The villages we choose often have a lengthy travel time with multiple forms of transportation and poor technology, if any. A village we served once built a road for us to get to them.

These are the difficult places—with incredible people—that we’ve committed to serving. Our staff identify districts with rural, hard-to-reach villages.

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Children jump rope in Kaliro, Uganda.

Visible Signs of Community Development Efforts

Villages must also have a willingness to participate in their own transformation.

The last century of nonprofit work has shown that communities who are involved in their own changes are communities that maintain that growth for generations to come.

That’s why we look for a willingness to grow. It’s similar to the Parable of the Sower mentality.

In Matthew 13:8, Jesus says, “Still other seed fell on good soil, where it produced a crop—a hundred, sixty or thirty times what was sown.”

We want to spread seeds of change on the places where they will grow. Looking for proof of pursued community development involves talking with any Non-Governmental Organizations (NGO) that might exist in the area and interviewing community members.

If a district is resistant to change overall, they will not be able to maintain the water point after we leave, and long-term transformation is the end-goal.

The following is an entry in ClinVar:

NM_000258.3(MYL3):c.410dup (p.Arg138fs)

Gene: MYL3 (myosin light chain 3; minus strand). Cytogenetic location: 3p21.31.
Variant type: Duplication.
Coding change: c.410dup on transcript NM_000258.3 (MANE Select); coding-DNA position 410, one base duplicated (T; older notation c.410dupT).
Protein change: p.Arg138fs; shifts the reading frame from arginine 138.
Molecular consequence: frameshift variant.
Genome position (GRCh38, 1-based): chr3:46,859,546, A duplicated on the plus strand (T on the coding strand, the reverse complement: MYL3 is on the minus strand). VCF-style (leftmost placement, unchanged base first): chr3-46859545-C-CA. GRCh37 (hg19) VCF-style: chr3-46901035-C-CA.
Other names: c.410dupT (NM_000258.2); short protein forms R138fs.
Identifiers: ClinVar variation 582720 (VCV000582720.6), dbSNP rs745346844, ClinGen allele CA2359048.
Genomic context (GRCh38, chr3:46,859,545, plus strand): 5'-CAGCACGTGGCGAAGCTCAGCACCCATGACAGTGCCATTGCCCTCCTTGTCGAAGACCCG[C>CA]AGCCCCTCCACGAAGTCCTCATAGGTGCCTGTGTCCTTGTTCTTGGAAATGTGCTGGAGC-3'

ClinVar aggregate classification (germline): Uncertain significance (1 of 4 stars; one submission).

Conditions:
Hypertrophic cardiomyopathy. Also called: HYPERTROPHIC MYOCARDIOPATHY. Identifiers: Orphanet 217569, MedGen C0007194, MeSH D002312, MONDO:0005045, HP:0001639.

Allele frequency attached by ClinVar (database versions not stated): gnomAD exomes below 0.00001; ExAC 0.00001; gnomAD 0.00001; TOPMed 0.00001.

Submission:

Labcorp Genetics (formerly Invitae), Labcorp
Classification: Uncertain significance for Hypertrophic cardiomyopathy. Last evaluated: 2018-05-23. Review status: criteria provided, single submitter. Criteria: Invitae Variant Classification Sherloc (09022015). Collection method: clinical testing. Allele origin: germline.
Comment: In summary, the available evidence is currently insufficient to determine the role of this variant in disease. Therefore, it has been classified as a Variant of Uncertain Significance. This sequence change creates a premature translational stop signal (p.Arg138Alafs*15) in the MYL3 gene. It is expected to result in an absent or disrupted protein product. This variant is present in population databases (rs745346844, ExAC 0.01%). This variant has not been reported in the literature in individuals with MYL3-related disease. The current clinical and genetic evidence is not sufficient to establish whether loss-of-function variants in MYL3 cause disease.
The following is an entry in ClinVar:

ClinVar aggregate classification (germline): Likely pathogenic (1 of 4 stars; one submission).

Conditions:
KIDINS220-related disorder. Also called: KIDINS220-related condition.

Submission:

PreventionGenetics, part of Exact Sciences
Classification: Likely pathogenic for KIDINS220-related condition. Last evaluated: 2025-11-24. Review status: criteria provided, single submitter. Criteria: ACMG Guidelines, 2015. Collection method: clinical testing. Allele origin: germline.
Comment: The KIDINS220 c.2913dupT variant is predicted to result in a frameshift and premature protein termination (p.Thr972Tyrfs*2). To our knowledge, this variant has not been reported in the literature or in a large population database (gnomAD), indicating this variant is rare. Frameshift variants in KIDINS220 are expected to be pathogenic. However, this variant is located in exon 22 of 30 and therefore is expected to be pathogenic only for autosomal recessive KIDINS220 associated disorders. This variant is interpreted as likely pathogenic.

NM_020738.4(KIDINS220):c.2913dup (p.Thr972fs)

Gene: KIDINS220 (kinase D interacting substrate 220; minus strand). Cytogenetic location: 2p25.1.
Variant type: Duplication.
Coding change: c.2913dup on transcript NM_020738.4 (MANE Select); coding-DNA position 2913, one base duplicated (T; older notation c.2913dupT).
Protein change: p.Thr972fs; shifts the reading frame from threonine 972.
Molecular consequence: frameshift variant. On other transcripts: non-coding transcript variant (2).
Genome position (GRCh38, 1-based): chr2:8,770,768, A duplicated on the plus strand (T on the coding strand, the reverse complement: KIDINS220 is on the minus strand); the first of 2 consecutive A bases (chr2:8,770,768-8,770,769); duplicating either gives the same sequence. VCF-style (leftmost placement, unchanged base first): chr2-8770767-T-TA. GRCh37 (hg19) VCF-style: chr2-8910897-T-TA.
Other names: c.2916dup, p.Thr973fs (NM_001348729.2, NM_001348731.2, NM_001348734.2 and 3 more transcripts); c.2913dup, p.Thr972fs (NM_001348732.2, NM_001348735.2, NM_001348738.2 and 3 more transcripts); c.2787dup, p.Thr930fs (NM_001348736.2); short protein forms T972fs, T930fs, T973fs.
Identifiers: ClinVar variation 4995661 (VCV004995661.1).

Unreached People

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A community health facilitator prays in a church in rural Uganda.

As a Christian clean water organization, the heart of our work is restoring people to a relationship with Jesus.

The love of Christ is emphasized through WASH trainings and through our partnership with church planting organizations working in Uganda and Ethiopia.

“Jesus cares about everybody… and we’re going to serve every household in this community.”

It’s because of this that we direct our efforts to communities that do not have a strong Christian presence or do not have a thriving church. These are often Muslim or animist villages.

By making unreached people groups a criteria in how we choose villages, we hope to heed Jesus’s call to reach people with the good news of the gospel at the farthest corners of the earth (Acts 1:8).

Compelled to Serve with Great Compassion

Lifewater’s Vision of a Healthy Village (VHV) approach to solving the global water crisis is a comprehensive package, serving schools, households, and villages with every aspect of WASH.

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Children learn in a primary school in Cambodia.

Part of the VHV program is that we stay for as long as it takes to reach the entire district. This is to ensure that the entire district has adequate access to safe water, improved health, and that children and families can make a way out of poverty.

“Going to the hardest places is really important on a fundamental Biblical level; we’re called to serve the most vulnerable and go after the lost sheep,” Pamela Crane-Hoover said. “Serving rural-hard-to-reach communities is a bit more difficult to do, but it means that people who were on the margins are no longer left out.”

At Lifewater, choosing villages means taking on entire districts and choosing to partner with people on the margins. People who are often left out.